Opening day for Amazon Books, Nov. 3, 2015, in Seattle. (AP/Elaine Thompson)

Another blow to small biz in U.S.? Amazon wades into the food and baby market with its own brand of products

Perishable goods are just the latest addition to the Amazon Prime empire


Antoaneta Roussi
May 17, 2016 7:20PM (UTC)

Ever wonder how regular stores manage competition with Amazon? Well, now the bar is about to be set higher, with the giant goods and delivery retailer set to enter the food and baby market according to The Wall Street Journal.

Amazon already sells its own clothing and electronic goods, but soon, its concessions will include perishable items such as coffee, tea, spices, and baby food, as well as non-perishables like diapers and detergent.

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To begin with, the goods will be sold exclusively to Amazon Prime customers, under brand names like "Wickedly Prime," "Mama Bear," and "Happy Belly." The new private-label brands could launch “as soon as the end of the month,” the Journal reports.

But what about small, or even medium-sized businesses who will not be able to compete with the giant conglomerate of produce, ease and efficiency that is Amazon? Why would the average consumer choose to make the time to visit his local watch mechanic, when he can order both the part and the tools at a cheaper cost and free delivery, on Amazon Prime?

The New Republic's Franklin Foer wrote about the danger of the Amazon monopoly in 2014:

Amazon is the shining representative of a new golden age of monopoly that also includes Google and Walmart. Unlike U.S. Steel, the new behemoths don’t use their barely challenged power to hike up prices. They are, in fact, self-styled servants of the consumer and have ushered in an era of low prices for everything from flat-screen TVs to paper napkins to smart phones.  In other words, we’re all enjoying the benefits of these corporations far too much to think hard about distant dangers.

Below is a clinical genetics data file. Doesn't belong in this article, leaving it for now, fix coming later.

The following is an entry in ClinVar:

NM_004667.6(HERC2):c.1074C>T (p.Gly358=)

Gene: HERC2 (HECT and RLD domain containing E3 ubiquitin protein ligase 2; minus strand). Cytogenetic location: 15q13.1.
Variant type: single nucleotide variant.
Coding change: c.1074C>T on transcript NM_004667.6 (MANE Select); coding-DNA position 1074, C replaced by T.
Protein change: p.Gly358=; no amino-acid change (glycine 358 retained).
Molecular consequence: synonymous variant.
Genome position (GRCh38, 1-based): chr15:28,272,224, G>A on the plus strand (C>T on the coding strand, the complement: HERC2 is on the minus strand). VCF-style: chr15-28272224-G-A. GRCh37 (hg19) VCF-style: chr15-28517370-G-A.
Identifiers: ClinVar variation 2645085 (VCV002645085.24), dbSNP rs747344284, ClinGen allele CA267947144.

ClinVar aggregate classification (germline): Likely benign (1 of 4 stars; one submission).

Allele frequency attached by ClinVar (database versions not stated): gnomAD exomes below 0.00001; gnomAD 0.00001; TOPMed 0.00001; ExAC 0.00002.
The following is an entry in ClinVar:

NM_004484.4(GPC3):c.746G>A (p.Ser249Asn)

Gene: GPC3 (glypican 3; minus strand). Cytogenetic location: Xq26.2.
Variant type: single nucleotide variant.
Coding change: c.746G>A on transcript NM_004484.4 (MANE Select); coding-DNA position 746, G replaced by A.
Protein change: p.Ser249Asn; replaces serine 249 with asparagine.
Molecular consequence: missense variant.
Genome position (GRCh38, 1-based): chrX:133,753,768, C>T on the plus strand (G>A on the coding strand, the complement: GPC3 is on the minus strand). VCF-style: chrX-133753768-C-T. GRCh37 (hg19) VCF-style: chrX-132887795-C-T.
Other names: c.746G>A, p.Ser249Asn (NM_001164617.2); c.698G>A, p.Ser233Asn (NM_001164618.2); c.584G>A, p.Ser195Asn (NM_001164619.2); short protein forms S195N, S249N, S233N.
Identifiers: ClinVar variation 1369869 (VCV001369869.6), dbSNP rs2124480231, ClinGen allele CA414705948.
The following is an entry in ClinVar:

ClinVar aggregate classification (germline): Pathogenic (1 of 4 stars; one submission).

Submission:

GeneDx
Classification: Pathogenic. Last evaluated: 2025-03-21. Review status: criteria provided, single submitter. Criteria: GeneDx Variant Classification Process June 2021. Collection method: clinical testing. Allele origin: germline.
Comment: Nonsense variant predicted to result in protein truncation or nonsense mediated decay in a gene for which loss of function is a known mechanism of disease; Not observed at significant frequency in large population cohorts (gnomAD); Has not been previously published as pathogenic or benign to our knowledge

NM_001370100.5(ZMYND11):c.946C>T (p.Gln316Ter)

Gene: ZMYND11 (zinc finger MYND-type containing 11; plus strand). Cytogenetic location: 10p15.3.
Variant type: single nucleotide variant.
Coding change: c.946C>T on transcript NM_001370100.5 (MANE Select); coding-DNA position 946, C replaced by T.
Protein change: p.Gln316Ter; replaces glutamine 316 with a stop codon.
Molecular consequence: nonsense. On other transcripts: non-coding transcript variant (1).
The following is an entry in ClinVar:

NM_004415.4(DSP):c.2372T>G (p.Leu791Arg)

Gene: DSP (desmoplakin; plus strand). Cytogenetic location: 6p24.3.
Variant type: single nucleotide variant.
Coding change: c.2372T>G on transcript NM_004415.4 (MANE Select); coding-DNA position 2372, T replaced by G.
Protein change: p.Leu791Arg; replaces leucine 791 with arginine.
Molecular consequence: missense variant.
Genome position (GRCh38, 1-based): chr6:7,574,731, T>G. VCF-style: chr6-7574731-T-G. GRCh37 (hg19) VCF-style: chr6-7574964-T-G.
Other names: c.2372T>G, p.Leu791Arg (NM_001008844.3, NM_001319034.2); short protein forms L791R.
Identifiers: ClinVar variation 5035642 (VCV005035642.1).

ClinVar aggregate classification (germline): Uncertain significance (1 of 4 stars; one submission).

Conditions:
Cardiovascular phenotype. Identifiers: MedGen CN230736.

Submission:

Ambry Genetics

Currently, the global food retail market is valued at $2.14 trillion; Amazon makes $75 billion a year and is no stranger to selling other companies’ food. Now, by cutting out the middle-men, and with all products to be made in-house, the goods retailer will keep all of the profits. But the trail that Amazon has left in its pursuit of "bigness," has been of destruction, as Foer points out. Competitors undercut, suppliers squeezed; some of it necessary, most of  it highly worrisome. If we guesstimate what could happen to food stores by comparing to similar items, well, it doesn't look good. Bookstores across the country are failing, authors’ royalties have been squeezed and books are cheaper because of Amazon’s relentless efforts to drive prices lower.

Still, Amazon will have to find a way to move consumers away from its trusted private-label food brands and try Amazon’s own. This won't be easy. Last year, Amazon had to recall its private Element brand of diapers because of a design flaw. And there’s considerably more risk with producing and selling fresh food. But something hints at the fact that it won't be too long before we're eating Amazon yogurt.


Antoaneta Roussi

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